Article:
Sunday, 18 January 2015

Presentation: On Not Knowing in Advance: Thinking on/with the Page – Writing’s Emergence

I have been invited by Tine Noergaard, Assoc. Professor & Architect to present a lecture within the context of a seminar programme Critical Written Reflection at the Aarhus School of Architecture

15 April 2015
Aarhus School of Architecture
Arkitektskolen Aarhus, Denmark

My lecture which is provisionally titled On Not Knowing in Advance: Thinking on/with the Page – Writing’s Emergence will build on a previous presentation delivered last year within the School of Architecture, entitled On Not Knowing: Writing in Dialogue with, Parallel to and as Practice. Specifically, I want to use this presentation to think about my own relation to writing and its emergence, focusing on those forms of written expression where the content or ideas within are not already known or pre-determined in advance, but rather emerge live or synchronous to the situation that they seek to articulate or give expression to, moreover, through a practical working-with of language itself. I want to address the potentiality of poetry as a mode of thinking with-and-through, as a means of articulation without direct explication, as well as reflecting on writing as both a material and temporal practice. 

Friday, 19 December 2014

Research investigation: Notion of Notation >< Notation of Notion

23 - 28 February 2015
a.pass – Centre for advanced performance and scenography studies, Brussels.

A public workshop and live investigation of the current research project Choreo-graphic Figures. Deviations from the Line by Nikolaus Gansterer, Mariella Greil and Emma Cocker specifically exploring the performative character of notation. Part of the work block "Conditions for the Emergence of Poetics" initiated by Lilia Mestre.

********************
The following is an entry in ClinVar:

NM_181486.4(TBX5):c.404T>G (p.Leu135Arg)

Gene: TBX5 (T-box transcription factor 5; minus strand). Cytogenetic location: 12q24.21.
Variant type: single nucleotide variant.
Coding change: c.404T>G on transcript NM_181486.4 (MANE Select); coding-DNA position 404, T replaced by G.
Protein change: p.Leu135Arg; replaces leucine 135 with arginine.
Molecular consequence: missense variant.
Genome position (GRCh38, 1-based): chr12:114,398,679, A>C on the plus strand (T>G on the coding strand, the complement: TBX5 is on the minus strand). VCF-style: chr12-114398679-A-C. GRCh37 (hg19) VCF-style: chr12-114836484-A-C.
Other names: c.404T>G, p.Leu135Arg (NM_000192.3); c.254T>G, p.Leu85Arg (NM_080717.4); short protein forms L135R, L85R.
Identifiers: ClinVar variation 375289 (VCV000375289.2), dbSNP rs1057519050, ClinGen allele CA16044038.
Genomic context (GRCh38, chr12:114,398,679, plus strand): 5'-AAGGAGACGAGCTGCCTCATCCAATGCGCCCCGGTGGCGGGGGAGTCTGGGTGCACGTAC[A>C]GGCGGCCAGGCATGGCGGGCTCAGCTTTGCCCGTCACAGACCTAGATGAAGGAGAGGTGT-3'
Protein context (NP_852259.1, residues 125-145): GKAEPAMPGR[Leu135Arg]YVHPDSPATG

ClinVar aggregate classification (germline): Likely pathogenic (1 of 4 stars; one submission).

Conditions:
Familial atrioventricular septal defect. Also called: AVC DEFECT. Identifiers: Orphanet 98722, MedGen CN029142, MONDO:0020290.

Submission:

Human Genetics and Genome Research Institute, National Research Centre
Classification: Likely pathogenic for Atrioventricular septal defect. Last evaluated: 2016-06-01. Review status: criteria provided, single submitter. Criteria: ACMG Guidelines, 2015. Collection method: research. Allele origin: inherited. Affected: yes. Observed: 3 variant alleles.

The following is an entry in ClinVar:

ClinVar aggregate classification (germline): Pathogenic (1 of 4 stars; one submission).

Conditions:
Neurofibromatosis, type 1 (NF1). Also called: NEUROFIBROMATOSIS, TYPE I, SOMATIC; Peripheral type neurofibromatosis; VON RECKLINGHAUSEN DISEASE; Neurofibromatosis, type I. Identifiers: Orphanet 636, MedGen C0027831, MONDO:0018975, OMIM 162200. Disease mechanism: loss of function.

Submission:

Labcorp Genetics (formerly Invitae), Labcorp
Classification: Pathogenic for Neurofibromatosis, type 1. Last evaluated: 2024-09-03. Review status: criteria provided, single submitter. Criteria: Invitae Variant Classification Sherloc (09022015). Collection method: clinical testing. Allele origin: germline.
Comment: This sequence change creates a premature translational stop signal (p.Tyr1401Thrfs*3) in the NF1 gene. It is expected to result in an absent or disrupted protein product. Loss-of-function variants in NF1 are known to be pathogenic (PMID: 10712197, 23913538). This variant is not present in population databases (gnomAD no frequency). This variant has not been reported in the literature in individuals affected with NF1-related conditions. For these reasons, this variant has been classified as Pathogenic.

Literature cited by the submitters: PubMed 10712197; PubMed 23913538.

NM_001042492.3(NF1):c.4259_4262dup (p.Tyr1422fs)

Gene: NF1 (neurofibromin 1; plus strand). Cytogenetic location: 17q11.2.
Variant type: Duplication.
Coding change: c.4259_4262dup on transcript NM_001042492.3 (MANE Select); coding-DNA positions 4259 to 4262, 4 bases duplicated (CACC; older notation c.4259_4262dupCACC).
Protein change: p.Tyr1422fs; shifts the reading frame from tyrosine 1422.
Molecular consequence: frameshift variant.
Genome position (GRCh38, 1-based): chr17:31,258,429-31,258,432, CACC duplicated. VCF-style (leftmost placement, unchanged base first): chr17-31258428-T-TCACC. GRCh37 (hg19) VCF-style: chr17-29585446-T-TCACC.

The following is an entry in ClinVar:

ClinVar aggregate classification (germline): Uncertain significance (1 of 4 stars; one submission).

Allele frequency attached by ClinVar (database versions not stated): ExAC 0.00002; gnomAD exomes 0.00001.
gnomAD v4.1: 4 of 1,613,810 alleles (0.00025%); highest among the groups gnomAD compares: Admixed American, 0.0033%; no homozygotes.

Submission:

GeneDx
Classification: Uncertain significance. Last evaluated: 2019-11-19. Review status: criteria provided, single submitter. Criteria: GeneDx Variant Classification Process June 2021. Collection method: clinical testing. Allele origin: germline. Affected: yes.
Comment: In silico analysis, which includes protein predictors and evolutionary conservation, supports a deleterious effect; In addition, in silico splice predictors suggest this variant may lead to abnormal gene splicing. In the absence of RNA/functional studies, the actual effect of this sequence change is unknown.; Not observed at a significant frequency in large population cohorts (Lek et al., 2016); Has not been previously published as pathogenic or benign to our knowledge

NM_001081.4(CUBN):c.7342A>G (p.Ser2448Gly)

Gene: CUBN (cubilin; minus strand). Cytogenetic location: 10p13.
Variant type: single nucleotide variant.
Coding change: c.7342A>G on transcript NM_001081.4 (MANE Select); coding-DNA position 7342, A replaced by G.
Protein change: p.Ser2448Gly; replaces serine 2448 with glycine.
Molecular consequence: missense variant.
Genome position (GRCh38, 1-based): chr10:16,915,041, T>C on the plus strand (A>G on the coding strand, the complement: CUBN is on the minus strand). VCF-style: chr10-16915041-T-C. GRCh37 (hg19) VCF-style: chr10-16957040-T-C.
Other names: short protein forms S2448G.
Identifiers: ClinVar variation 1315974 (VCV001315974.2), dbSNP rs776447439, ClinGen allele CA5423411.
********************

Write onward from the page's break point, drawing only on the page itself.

Choreo-graphic Figures - Deviations from the Line is an interdisciplinary collaboration involving artist Nikolaus Gansterer, choreographer Mariella Greil and writer-artist Emma Cocker. The project unfolds through two interconnected aims: we are interested in the nature of ‘thinking-feeling-knowing’ operative within artistic practice, and seek to develop systems of notation for sharing and reflecting on this often hidden or undisclosed aspect of the creative process. Herein, lies the challenge:

* How might one devise a system of notation alert to the real-time circumstances of the practicing within practice, foregrounding process and emphasizing the durational ‘taking place’ of something happening (live)?
* What forms of notation could be developed for articulating that which resists articulation, for that which is pre-articulation, or a form of representation for the non-representational?
* How can a form of notation communicate the instability and mutability of the flows and forces within practice, without rendering them still or static, without fixing that which is contingent as a clearly readable or literal sign.

Our shared quest is both for a system of notation for honouring the process of figuring (as a live investigative event) and for “choreo-graphic” figures for making tangible and communicating these significant moments within the unfolding journey of collaborative practice. We seek modes of notation between the lines, interested in the interval or gap between the choreo + graphic, sign + non-sign, visual + textual, extensive + intensive, embodiment + disembodiment, movement + materiality, being + becoming. For a.pass, our intent is to share and put pressure on our recent explorations around both the ‘notion of notation’ and the ‘notation of notion’, through live investigations, presentation and discussion with students and wider publics. Specifically, we wish to investigate notation (and its related technologies) through two concepts: figure and figuring.
The Notion/Notation of Figuring: We use the term ‘figuring’ to describe a state of emergence or experiential shift, the barely perceptible movements and transitions at the cusp of awareness within the process of “sense-making”. What different systems of notation can be developed for cultivating awareness of and for marking and identifying the moments of “figuring” within live investigative action?
The Notion/Notation of Figure: We use the term ‘figure’ to describe the point at which figuring coalesces into a recognizable + repeatable form. How then might the performed ‘figure’ be a system of notation in and of itself?